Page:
If I have two statement, say A and B. From which, I formed two formulae:

F1: (not A) and (not B)

F2: (not A) or (not B)

Do F1 and F2 entail each other? In other words, are they equivalent?

  • 1
    $\begingroup$ "Do F1 and F2 entail each other?" by this do you mean that whether (a |= b) and (b |= a) ? $\endgroup$ – kiner_shah Jan 28 '17 at 13:37
  • $\begingroup$ @kiner_shah Yes. I meant that. F1 |= F2 and vice-versa. $\endgroup$ – Coder Jan 28 '17 at 20:28
  • 1
    $\begingroup$ That means you want to prove that whether the two statements are equivalent $\endgroup$ – kiner_shah Jan 29 '17 at 6:11

After studying and getting answers from experts, I could find out the answer to this question and posting as an answer to my own question.

F1 will entail (|=) F2; if and only if F2 must be true if we assume F1 to be true.

Similarly, F2 will entail (|=) F1; if and only if F1 must be true if we assume F2 to be true.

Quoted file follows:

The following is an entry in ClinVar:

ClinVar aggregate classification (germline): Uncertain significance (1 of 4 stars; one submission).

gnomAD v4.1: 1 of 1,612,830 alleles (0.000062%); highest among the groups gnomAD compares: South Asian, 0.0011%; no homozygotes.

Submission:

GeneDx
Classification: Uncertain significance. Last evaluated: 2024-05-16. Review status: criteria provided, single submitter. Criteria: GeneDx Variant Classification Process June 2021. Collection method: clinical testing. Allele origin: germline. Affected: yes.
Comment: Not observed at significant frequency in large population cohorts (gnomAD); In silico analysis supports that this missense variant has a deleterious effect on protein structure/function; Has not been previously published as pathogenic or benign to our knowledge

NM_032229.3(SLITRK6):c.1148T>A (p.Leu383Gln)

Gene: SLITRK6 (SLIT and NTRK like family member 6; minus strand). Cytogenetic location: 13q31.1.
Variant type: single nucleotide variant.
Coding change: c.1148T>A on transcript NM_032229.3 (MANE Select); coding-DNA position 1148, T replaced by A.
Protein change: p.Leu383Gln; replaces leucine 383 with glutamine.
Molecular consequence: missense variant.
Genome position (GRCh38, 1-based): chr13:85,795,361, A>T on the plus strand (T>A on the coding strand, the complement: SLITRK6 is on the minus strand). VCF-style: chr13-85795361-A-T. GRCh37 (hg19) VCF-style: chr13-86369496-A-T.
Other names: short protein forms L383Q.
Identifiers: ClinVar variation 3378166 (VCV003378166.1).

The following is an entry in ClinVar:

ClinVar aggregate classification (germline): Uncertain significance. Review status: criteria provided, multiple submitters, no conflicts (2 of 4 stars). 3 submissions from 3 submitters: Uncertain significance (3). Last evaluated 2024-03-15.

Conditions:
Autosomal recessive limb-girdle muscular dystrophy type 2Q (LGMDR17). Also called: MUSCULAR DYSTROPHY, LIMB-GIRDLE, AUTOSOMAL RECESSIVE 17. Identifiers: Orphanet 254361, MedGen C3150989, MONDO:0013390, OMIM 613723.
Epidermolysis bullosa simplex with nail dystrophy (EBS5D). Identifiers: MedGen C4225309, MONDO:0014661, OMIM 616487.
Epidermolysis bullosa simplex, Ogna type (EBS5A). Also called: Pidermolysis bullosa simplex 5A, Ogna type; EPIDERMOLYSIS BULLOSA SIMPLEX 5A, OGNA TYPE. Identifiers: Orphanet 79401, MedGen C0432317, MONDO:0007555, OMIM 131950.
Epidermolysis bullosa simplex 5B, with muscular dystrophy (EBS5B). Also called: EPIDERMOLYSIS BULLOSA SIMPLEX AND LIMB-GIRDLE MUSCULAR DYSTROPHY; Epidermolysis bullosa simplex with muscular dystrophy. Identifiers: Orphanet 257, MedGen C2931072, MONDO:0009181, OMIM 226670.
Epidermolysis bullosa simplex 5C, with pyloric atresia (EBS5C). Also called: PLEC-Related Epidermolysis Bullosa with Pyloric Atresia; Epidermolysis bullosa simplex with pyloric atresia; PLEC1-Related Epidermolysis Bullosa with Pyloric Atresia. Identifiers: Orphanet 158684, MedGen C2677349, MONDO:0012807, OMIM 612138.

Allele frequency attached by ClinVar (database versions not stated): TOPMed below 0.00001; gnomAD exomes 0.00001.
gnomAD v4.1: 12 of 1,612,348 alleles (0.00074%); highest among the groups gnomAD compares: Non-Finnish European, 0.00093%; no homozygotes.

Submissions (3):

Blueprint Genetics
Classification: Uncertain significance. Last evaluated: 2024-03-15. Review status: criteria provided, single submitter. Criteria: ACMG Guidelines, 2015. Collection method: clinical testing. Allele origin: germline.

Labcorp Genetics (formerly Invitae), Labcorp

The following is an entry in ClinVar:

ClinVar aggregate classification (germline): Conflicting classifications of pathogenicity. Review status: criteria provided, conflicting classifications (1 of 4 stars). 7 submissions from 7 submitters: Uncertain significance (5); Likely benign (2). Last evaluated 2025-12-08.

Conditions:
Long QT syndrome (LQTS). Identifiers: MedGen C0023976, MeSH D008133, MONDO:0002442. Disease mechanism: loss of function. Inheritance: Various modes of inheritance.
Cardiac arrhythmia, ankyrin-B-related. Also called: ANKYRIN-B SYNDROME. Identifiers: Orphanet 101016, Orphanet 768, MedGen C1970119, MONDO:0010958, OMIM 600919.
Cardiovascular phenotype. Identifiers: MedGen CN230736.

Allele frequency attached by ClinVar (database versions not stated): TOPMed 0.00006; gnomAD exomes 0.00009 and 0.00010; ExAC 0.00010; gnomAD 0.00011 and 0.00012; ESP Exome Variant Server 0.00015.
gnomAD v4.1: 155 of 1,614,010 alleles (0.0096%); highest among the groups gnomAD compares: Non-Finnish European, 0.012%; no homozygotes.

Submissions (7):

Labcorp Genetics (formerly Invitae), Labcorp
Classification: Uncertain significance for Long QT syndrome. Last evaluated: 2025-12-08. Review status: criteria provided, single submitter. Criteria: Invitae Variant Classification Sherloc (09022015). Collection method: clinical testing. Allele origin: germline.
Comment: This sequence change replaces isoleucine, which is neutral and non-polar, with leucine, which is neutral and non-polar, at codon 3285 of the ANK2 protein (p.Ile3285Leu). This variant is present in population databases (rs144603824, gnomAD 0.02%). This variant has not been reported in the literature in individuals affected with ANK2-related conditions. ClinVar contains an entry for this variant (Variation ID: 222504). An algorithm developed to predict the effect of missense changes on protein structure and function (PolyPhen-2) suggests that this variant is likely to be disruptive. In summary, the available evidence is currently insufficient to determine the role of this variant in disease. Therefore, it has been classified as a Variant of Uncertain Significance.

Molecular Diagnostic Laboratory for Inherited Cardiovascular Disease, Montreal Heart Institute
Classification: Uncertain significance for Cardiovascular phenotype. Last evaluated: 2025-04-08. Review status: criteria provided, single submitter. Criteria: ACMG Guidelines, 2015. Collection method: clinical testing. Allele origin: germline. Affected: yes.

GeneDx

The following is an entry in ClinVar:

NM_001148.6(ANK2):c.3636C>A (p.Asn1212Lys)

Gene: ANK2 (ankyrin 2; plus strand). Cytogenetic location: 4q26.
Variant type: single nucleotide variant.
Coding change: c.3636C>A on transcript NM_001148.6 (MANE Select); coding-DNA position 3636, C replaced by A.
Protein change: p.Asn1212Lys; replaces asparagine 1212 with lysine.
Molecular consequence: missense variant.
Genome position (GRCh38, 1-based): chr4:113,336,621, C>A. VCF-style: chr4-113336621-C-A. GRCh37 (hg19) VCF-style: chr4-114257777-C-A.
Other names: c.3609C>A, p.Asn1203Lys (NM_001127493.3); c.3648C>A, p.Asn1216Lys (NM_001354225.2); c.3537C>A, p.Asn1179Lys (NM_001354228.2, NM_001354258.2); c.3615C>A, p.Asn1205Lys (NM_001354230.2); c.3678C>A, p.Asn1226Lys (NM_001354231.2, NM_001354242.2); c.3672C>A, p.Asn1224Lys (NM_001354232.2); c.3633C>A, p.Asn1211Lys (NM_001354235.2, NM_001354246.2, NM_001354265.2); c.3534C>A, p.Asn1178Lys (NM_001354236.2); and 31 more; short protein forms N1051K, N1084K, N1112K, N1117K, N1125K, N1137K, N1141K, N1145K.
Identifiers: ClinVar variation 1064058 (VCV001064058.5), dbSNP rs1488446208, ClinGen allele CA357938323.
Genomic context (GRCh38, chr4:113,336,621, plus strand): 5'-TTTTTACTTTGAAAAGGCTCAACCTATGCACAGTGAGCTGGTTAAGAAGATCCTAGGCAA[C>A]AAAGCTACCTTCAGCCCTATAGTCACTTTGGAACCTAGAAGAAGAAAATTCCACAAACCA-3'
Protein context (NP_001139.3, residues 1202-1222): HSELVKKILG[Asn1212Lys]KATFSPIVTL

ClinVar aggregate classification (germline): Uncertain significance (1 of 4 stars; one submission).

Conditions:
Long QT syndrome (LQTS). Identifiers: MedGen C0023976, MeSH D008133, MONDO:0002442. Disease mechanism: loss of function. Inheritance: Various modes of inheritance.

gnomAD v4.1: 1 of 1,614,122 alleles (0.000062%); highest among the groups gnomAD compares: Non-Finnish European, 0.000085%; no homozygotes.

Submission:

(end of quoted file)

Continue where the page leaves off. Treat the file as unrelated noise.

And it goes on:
Logically, by taking any value for A or B, from the domain {TRUE, FALSE}, one could verify that F1 entails F2. Because, F2 is true; whenever F1 is true (e.g. when both A and B are FALSE).

However, F2 does not entail F1. As, in two cases, F2 is true (e.g. A= FALSE and B=TRUE, or vice-versa), but F1 is not true.

| improve this answer | |

Your Answer

By clicking “Post Your Answer”, you agree to our terms of service, privacy policy and cookie policy

Not the answer you're looking for? Browse other questions tagged or ask your own question.